The “sculptures” diet is a diet based on reduced calorific value, which allows you to gradually burn fat tissue and reveal the shape of your muscles. What should a reduction diet look like in order to get rid of fat and not slow down metabolism in an optimal way?
Diet to reduce body fat – where to start?
The first stage of the “sculpture” diet is first of all determining the daily caloric demand. Apart from making calculations from the formula, it is worth keeping a nutrition diary for a few days. Write down everything you eat or drink and calculate how many calories you consume per day. Now you can compare it with the result obtained from the formula and check if you are eating according to the standards. Remember that every organism functions a little differently, and the amount of energy that will be right differs not only depending on age, sex, weight, height and level of physical activity, but also on the pace of metabolism, health status and individual individual characteristics.A comparison of the average daily calorie intake with CPM (Total Metabolism) will help you avoid the mistakes of consuming too little or too much calories during the day.
Diet for sculpture, and caloric deficit
It is estimated that the healthy diet rate for fat reduction, guaranteeing constant results without the “yo-yo” effect and providing the body with a sufficient amount of micronutrients and vitamins, is from 0.5 to 1 kg per week. To burn a kilogram of fat a week, create a deficit of 7,000 calories. Dividing this value by 7 days a week, we will receive a deficit of 1000 calories a day. We can subtract this value from the daily caloric demand, but pay attention that the amount of calories received is not lower than our basic metabolic rate. In practice, therefore, it comes out that the caloric deficit should be at a level of 10 to 25% of the total energy from the diet, where the minimum deficit should be about 200 – 250 calories.
It should be remembered that if we impose an excessively restrictive caloric deficit, the body may react negatively and slow down metabolism significantly by switching to the energy saving mode. The goal of a reducing diet should be to gradually burn fat while maintaining or improving the rate of metabolism – that is, eating the maximum amount of calories, allowing for reduction of body fat.
An example diet for reducing body fat
The presented reduction diet will be calculated for a 28-year-old man with a body weight of 90 kg and a height of 178 cm, training 2x a week with power training combined with aerobic, lasting 75 minutes. The man works in the office, he moves the car – therefore we assume the activity coefficient as 1.4.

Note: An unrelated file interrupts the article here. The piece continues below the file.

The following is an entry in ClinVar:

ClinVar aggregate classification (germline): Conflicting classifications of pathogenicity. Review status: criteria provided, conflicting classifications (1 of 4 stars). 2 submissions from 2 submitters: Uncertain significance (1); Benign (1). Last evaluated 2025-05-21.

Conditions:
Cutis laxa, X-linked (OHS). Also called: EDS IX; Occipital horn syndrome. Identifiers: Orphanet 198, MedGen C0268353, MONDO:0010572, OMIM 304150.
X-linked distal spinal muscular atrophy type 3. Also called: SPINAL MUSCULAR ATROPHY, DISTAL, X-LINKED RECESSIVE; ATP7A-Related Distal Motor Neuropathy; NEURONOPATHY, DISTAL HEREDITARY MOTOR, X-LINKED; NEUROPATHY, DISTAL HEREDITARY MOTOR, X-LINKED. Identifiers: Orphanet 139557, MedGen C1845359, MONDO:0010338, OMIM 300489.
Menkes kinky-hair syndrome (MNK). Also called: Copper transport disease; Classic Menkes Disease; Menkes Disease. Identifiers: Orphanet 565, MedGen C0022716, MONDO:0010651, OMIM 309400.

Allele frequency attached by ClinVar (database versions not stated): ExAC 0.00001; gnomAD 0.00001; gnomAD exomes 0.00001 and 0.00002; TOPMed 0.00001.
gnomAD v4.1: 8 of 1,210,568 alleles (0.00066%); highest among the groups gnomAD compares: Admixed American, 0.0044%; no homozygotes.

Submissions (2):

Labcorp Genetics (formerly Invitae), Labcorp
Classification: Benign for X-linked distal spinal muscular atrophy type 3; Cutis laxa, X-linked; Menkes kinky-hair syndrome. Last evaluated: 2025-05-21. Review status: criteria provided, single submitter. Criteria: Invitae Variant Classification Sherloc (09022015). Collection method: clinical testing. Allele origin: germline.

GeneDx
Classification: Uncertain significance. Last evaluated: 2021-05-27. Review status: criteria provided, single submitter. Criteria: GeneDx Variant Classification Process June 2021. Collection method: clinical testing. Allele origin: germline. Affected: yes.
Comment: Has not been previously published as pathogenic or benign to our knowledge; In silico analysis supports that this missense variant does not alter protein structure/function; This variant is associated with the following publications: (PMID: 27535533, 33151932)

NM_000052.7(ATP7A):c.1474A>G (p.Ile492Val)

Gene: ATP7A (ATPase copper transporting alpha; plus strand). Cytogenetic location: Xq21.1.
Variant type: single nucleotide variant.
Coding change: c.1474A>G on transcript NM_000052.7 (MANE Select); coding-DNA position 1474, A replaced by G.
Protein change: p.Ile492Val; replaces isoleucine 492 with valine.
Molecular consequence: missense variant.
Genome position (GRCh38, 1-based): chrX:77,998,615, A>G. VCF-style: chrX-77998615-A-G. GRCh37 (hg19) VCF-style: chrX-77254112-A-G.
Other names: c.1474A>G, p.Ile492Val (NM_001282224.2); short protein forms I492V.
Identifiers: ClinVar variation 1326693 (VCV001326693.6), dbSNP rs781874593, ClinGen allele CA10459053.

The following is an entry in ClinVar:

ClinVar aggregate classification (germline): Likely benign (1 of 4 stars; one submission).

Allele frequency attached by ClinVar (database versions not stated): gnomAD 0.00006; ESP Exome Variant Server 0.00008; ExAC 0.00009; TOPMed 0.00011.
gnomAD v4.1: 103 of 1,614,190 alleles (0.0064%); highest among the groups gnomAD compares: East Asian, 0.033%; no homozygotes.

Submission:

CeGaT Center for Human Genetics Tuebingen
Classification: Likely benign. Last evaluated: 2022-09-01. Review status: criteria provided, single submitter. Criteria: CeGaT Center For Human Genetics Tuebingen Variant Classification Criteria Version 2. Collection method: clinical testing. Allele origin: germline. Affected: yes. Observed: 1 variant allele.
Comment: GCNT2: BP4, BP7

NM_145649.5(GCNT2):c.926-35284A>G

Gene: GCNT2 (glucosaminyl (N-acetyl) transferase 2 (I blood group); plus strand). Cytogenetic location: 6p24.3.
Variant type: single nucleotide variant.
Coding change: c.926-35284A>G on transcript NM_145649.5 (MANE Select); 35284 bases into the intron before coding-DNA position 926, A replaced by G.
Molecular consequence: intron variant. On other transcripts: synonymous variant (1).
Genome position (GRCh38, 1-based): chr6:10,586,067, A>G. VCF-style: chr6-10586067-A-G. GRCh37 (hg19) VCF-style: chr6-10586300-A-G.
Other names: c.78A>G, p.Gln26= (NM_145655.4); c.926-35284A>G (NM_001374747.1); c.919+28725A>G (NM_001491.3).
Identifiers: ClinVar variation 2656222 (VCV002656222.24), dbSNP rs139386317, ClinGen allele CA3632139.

Calculating PPM from the Harris – Benedict formula, we get the value of 2005 kcal. So much does his body need to keep all physiological functions at an optimal level. To receive the CPM, we have to take into account additional physical activity, whose coefficient was defined as 1.4.
CPM = 2005 kcal * 1.4 = 2807 kcal
Keeping this calorific value will keep the body’s weight at a constant level. Thus, in this case, the maximum caloric deficit we can create is 802 kcal (2807 kcal – 2005 kcal). A larger deficit will seriously impair the functioning of the body. The total caloric demand in the diet for a sculpture for this man will be from 2005 kcal to 2607 kcal. At this stage, it is worth considering a food diary. If it results from the fact that the daily caloric intake of this man up to this moment was more than 2807 calories and not behind, a minimal reduction should be created. If, on the contrary, it provides the body with less energy than it needs, it probably has a slower metabolism and will need a larger deficit.
Diet for reducing body fat – what and how to eat?
The reduction diet should be based on the basic principles of healthy eating, including the increased supply of protein, which increases the rate of metabolism. His increased participation in the diet will also protect the body from “burning” the muscles, which can happen on a diet for a sculpture with a large calorie deficit. The proposed division of macronutrients is 20% proteins, 30% fats and 50% carbohydrates. The amount of protein can be increased up to 30% of the total energy of the diet at the expense of carbohydrates, but remember not to exceed the value of 2g of protein per 1 kg of body weight.
Sources of nutrients in the reduction diet
Protein – supplied from both animal sources (eggs, fish, meat, dairy products with a fat content from 1.5 to 10%) and vegetable (soy, legumes, nuts, whole grains).
Carbohydrates – supplied from complex sources, such as whole grain cereals, cereal, rice, rye products, legumes, starchy vegetables with a low glycemic index (eg sweet potatoes) and fruits, with a limitation of two servings per day (portion = 150 g) due to for high sugar content.
Fats – delivered from plant sources of avocados, seeds, seeds, nuts, coconut, olive oil and fatty fish. Fry the dishes with a minimum amount of saturated fat clarified butter, good quality lard, coconut oil.
In addition, remember to exclude or strongly reduce alcohol, sugary drinks, highly processed foods and simple sugars, as well as adequate hydration, which will facilitate the removal of harmful metabolic products.